#34 — His Girl Friday (Howard Hawks, 1940)
According to Hollywood lore, the simple and brilliant notion that changed His Girl Friday from a straight adaptation of the play The Front Page, which had been filmed within the preceding decade, was hit upon largely by accident. Howard Hawks had his female secretary read the lines of male character Hildy Johnson while auditioning actors to play the other lead, Walter Burns. Something about the back-and-forth made Hawks realize that the film could be bolstered by carrying that gender switch into the production proper, which also opened up the possibility of incorporating a fractious romantic relationship, which is the most dependable fuel of screwball comedies. Hawks had screenwriter Charles Lederer tinker with Ben Hecht and Charles MacArthur’s play, thus Hildy became short for Hildegard and there was a place for a dazzling performance by Rosalind Russell.
Russell is paired against Cary Grant, the closest we’ve ever come to taking pure charisma and shaping it into the form of a human being, as her editor and ex-husband, Walter. In an attempt to distract Hildy from her upcoming wedding to another man (Ralph Bellamy), Walter lures her into covering a juicy story about a criminal on death row. Much of the plot revolves around Walter’s little machinations to keep Hildy from finally being able to close the book on her situation and the build-up pushes close to farce without ever fully tipping over to that level of freneticism. As with most of Grant’s other forays into screwball comedy, his pronounced sense of ease contrasts nicely with the busyness of the storytelling. When he and Russell square off with ping-ponging barbed dialogue, it’s a prime example of the relentlessly intelligent, language-loving art of screwball comedy that’s been all but lost in the decades since it was one of Hollywood’s sturdiest subgenres.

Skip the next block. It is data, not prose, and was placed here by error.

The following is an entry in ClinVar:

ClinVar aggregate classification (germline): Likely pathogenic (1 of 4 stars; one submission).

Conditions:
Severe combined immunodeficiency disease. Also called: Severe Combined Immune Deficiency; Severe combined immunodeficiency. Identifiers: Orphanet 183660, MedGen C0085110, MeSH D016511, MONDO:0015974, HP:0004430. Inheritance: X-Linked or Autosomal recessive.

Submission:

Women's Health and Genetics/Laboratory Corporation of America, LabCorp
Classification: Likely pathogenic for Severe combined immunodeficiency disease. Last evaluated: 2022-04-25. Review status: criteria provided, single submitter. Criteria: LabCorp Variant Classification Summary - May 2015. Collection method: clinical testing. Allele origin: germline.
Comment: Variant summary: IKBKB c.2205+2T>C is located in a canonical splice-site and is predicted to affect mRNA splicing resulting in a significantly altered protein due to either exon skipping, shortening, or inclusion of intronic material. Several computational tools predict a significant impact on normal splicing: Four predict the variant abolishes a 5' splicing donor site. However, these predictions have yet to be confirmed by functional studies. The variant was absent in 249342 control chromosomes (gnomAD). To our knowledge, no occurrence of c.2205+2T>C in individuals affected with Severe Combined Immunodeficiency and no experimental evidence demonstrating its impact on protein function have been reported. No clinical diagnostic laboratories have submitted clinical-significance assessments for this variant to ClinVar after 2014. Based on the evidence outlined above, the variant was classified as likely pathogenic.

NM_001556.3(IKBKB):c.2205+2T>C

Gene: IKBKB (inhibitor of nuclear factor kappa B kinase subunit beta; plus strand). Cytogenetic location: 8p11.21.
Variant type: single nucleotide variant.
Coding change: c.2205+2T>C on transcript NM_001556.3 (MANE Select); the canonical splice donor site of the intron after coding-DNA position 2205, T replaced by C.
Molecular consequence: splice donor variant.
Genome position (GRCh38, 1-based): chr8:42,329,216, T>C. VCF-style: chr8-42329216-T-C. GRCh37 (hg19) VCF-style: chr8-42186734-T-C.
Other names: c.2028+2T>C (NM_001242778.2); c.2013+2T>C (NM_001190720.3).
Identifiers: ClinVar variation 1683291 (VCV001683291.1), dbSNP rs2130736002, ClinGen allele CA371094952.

Though the greatness of the two leads — individually and in tandem — is a major part of the film’s appeal, the exceptional qualities of His Girl Friday can of course be deemed the responsibility of Hawks. His seemingly preternatural command of the craft of filmmaking is joined by a stealthy innovative streak, notably seen here in artful deployment of overlapping dialogue and crowding, buzzy interplay in every sense. Hawks later explained he was simply trying to emulate how he saw people talk out in the real world, where the niceties of waiting for a cue before offering a statement simply weren’t in play. His Girl Friday doesn’t exactly feel realistic, but it does benefit from a zippy energy, a sense of general unpredictability thanks to a rhythm always ready to jut off in a different direction. What could have been chaotic is instead focused and exuberant in Hawks’s capable hands. That’s the cinematic magic act the director could pull off as well as anyone.